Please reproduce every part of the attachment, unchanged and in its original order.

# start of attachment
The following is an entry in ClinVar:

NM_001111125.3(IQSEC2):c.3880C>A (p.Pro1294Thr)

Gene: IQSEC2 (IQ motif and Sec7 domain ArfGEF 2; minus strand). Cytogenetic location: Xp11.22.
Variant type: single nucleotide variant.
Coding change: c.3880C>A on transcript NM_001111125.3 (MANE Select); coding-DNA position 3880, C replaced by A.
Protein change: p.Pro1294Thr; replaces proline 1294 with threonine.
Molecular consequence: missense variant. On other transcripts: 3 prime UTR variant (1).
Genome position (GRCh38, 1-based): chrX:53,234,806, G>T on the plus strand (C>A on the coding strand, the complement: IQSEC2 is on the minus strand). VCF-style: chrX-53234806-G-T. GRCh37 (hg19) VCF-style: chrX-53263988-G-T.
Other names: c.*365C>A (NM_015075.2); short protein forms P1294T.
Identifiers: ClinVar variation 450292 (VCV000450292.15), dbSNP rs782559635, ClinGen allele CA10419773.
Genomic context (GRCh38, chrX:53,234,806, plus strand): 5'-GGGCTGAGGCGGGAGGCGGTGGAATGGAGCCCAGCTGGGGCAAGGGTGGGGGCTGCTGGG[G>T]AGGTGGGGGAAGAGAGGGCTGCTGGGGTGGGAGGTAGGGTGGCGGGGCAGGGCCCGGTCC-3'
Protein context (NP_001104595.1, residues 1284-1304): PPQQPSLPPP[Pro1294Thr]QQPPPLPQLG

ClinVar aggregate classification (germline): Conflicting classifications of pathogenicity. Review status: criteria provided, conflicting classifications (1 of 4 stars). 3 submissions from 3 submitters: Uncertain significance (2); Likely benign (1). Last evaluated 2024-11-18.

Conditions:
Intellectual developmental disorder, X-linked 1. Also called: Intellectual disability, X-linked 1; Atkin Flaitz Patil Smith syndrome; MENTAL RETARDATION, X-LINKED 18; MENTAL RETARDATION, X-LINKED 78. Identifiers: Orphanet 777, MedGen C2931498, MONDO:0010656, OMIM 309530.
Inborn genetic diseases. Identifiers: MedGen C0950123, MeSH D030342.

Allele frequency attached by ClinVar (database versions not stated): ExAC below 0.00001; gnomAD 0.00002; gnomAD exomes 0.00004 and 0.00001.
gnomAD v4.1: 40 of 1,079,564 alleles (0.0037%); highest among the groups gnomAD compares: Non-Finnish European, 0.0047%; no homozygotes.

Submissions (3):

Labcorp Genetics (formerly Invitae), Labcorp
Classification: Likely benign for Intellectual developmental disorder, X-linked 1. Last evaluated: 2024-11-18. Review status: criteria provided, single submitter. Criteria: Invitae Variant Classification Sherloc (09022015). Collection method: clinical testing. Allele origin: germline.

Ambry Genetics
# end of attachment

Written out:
The following is an entry in ClinVar:

NM_001111125.3(IQSEC2):c.3880C>A (p.Pro1294Thr)

Gene: IQSEC2 (IQ motif and Sec7 domain ArfGEF 2; minus strand). Cytogenetic location: Xp11.22.
Variant type: single nucleotide variant.
Coding change: c.3880C>A on transcript NM_001111125.3 (MANE Select); coding-DNA position 3880, C replaced by A.
Protein change: p.Pro1294Thr; replaces proline 1294 with threonine.
Molecular consequence: missense variant. On other transcripts: 3 prime UTR variant (1).
Genome position (GRCh38, 1-based): chrX:53,234,806, G>T on the plus strand (C>A on the coding strand, the complement: IQSEC2 is on the minus strand). VCF-style: chrX-53234806-G-T. GRCh37 (hg19) VCF-style: chrX-53263988-G-T.
Other names: c.*365C>A (NM_015075.2); short protein forms P1294T.
Identifiers: ClinVar variation 450292 (VCV000450292.15), dbSNP rs782559635, ClinGen allele CA10419773.
Genomic context (GRCh38, chrX:53,234,806, plus strand): 5'-GGGCTGAGGCGGGAGGCGGTGGAATGGAGCCCAGCTGGGGCAAGGGTGGGGGCTGCTGGG[G>T]AGGTGGGGGAAGAGAGGGCTGCTGGGGTGGGAGGTAGGGTGGCGGGGCAGGGCCCGGTCC-3'
Protein context (NP_001104595.1, residues 1284-1304): PPQQPSLPPP[Pro1294Thr]QQPPPLPQLG

ClinVar aggregate classification (germline): Conflicting classifications of pathogenicity. Review status: criteria provided, conflicting classifications (1 of 4 stars). 3 submissions from 3 submitters: Uncertain significance (2); Likely benign (1). Last evaluated 2024-11-18.

Conditions:
Intellectual developmental disorder, X-linked 1. Also called: Intellectual disability, X-linked 1; Atkin Flaitz Patil Smith syndrome; MENTAL RETARDATION, X-LINKED 18; MENTAL RETARDATION, X-LINKED 78. Identifiers: Orphanet 777, MedGen C2931498, MONDO:0010656, OMIM 309530.
Inborn genetic diseases. Identifiers: MedGen C0950123, MeSH D030342.

Allele frequency attached by ClinVar (database versions not stated): ExAC below 0.00001; gnomAD 0.00002; gnomAD exomes 0.00004 and 0.00001.
gnomAD v4.1: 40 of 1,079,564 alleles (0.0037%); highest among the groups gnomAD compares: Non-Finnish European, 0.0047%; no homozygotes.

Submissions (3):

Labcorp Genetics (formerly Invitae), Labcorp
Classification: Likely benign for Intellectual developmental disorder, X-linked 1. Last evaluated: 2024-11-18. Review status: criteria provided, single submitter. Criteria: Invitae Variant Classification Sherloc (09022015). Collection method: clinical testing. Allele origin: germline.

Ambry Genetics